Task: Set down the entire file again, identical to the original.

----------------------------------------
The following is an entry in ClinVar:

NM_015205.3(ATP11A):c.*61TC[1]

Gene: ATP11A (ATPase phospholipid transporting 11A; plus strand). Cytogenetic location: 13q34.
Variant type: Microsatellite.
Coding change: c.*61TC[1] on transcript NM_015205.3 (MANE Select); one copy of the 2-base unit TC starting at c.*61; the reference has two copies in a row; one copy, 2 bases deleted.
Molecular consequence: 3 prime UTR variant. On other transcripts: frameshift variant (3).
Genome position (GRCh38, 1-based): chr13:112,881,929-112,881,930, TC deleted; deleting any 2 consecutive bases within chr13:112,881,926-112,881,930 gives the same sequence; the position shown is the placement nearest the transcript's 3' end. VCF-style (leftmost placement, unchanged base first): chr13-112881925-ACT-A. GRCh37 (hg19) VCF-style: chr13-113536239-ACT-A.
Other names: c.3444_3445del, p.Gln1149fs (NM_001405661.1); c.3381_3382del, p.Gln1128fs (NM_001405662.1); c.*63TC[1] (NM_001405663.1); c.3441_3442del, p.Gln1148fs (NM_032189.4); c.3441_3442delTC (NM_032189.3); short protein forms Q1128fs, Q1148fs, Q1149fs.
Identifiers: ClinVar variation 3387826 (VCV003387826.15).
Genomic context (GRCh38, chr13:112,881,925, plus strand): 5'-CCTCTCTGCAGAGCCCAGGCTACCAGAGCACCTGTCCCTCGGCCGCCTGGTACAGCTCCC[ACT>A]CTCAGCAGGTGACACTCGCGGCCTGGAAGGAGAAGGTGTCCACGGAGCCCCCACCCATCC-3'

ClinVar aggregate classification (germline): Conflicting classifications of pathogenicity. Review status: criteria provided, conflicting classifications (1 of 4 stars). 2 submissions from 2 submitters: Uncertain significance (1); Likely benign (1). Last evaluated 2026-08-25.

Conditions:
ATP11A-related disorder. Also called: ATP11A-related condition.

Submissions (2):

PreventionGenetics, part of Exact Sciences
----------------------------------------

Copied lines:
The following is an entry in ClinVar:

NM_015205.3(ATP11A):c.*61TC[1]

Gene: ATP11A (ATPase phospholipid transporting 11A; plus strand). Cytogenetic location: 13q34.
Variant type: Microsatellite.
Coding change: c.*61TC[1] on transcript NM_015205.3 (MANE Select); one copy of the 2-base unit TC starting at c.*61; the reference has two copies in a row; one copy, 2 bases deleted.
Molecular consequence: 3 prime UTR variant. On other transcripts: frameshift variant (3).
Genome position (GRCh38, 1-based): chr13:112,881,929-112,881,930, TC deleted; deleting any 2 consecutive bases within chr13:112,881,926-112,881,930 gives the same sequence; the position shown is the placement nearest the transcript's 3' end. VCF-style (leftmost placement, unchanged base first): chr13-112881925-ACT-A. GRCh37 (hg19) VCF-style: chr13-113536239-ACT-A.
Other names: c.3444_3445del, p.Gln1149fs (NM_001405661.1); c.3381_3382del, p.Gln1128fs (NM_001405662.1); c.*63TC[1] (NM_001405663.1); c.3441_3442del, p.Gln1148fs (NM_032189.4); c.3441_3442delTC (NM_032189.3); short protein forms Q1128fs, Q1148fs, Q1149fs.
Identifiers: ClinVar variation 3387826 (VCV003387826.15).
Genomic context (GRCh38, chr13:112,881,925, plus strand): 5'-CCTCTCTGCAGAGCCCAGGCTACCAGAGCACCTGTCCCTCGGCCGCCTGGTACAGCTCCC[ACT>A]CTCAGCAGGTGACACTCGCGGCCTGGAAGGAGAAGGTGTCCACGGAGCCCCCACCCATCC-3'

ClinVar aggregate classification (germline): Conflicting classifications of pathogenicity. Review status: criteria provided, conflicting classifications (1 of 4 stars). 2 submissions from 2 submitters: Uncertain significance (1); Likely benign (1). Last evaluated 2026-08-25.

Conditions:
ATP11A-related disorder. Also called: ATP11A-related condition.

Submissions (2):

PreventionGenetics, part of Exact Sciences